Texas Governor Rick Perry, the nation's longest-serving governor and a failed contender for the 2012 Republican presidential nomination that earned him the nickname 'Governor Oops' anounced today at a press conference that he will not run for governor again. He plans to step down at the end of his third gubernatorial term, which ends in 2014.
For those who have been on pins and needles waiting for Rick Perry's anouncement of his “exciting future plans” the wait is over. Texas pols & pundents have been laying odds on just what this anouncement might be. Texas on the Potomac gave the odds to be (3:2 odds, 40 percent probability) that he would choose not to run for re-election as governor, and say he’s contemplating a presidential run. They gave (4:1 odds, 20 percent probability) that he would run for a fourth full term as governor, although they couched these odds by saying "Predicting Rick Perry’s future is more risky than wearing burnt orange to an Aggie bonfire".
Perry invited supporters, former staffers and members of the “Perry family” during his 29 years in elective office in Texas to attend the event. He chose Holt Cat, the largest Caterpillar equipment dealership in San Antonio, as the backdrop to announce “exciting future plans” to underscore the economic prosperity of the state under his decade-long tenure as governor.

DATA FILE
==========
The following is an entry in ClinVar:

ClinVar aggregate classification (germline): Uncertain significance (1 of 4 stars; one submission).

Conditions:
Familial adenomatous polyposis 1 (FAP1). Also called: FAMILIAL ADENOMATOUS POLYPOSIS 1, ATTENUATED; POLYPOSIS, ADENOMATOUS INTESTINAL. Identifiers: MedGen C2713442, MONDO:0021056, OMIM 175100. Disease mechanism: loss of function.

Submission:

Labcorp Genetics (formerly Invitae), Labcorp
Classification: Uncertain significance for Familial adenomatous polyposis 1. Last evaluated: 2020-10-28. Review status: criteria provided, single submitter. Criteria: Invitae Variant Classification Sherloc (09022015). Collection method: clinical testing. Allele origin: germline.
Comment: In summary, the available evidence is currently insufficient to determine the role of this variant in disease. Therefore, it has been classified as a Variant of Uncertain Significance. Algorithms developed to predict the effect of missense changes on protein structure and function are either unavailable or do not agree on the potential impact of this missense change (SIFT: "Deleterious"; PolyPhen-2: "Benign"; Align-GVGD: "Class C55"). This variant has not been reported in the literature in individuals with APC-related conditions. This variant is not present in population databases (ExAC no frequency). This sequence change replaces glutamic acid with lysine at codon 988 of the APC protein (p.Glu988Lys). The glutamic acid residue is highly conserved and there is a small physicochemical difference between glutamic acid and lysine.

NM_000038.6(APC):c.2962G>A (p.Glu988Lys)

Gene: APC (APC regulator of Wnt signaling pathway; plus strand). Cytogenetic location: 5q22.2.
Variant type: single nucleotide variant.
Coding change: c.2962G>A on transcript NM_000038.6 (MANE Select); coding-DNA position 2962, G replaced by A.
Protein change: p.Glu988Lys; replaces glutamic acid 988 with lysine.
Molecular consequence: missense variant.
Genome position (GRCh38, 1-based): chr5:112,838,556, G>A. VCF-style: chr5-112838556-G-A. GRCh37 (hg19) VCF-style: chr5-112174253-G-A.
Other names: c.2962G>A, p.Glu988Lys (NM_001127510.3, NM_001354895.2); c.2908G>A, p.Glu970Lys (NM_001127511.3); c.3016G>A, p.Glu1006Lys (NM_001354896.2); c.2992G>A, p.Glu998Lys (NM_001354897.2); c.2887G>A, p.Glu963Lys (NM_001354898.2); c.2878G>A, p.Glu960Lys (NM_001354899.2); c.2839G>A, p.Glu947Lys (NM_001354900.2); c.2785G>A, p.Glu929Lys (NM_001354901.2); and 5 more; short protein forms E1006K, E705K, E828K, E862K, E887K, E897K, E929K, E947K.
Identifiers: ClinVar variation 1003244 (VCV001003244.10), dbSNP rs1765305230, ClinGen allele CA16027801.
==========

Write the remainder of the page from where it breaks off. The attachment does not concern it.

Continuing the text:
Holt Cat is headed by Peter Holt, owner of the San Antonio Spurs and one of Perry’s biggest political contributors. Holt has given Perry more than $680,000 in campaign contributions since 2000.
Perry has boasted of his administration’s success attracting business to Texas and Caterpillar is part of the governor’s political success story. In 2009, he announced a Caterpillar engine assembly plant would be built in Seguin. The company received local tax abatements and $10 million from the Texas Enterprise Fund, the governor’s business-subsidy fund.
The timing of his announcement comes shortly after he rehired his former presidential campaign communications director Mark Miner, and as Perry is locked in a heated battle with Texas Democrats over restrictions on abortion.
Meanwhile, in Austin, the Senate Health and Human Services committee met to hear testimony on SB1, the back-door abortion ban currently being forced through by Texas Republicans after Perry called a speciall session soon after Senator Wendy Davis filibustered the measure in the previous session and became a national star.